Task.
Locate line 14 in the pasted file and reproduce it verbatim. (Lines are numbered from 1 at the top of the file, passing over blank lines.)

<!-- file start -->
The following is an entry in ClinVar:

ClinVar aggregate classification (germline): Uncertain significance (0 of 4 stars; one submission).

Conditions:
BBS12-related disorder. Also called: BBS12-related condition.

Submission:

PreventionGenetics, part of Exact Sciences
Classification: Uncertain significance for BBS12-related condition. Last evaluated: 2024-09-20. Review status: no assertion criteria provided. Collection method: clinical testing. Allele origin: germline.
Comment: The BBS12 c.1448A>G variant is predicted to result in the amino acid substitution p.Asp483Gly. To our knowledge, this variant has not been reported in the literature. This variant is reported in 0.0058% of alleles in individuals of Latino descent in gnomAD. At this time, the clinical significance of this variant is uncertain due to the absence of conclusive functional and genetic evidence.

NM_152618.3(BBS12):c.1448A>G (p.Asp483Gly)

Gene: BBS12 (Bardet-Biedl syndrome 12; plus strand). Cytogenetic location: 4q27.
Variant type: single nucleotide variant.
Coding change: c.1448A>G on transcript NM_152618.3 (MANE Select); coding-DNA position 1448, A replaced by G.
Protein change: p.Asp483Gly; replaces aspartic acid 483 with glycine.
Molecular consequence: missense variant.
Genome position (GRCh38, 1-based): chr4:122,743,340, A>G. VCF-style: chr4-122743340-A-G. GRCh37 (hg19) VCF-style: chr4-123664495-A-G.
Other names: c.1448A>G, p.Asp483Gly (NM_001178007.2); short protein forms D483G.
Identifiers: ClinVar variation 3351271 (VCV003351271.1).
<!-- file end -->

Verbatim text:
Molecular consequence: missense variant.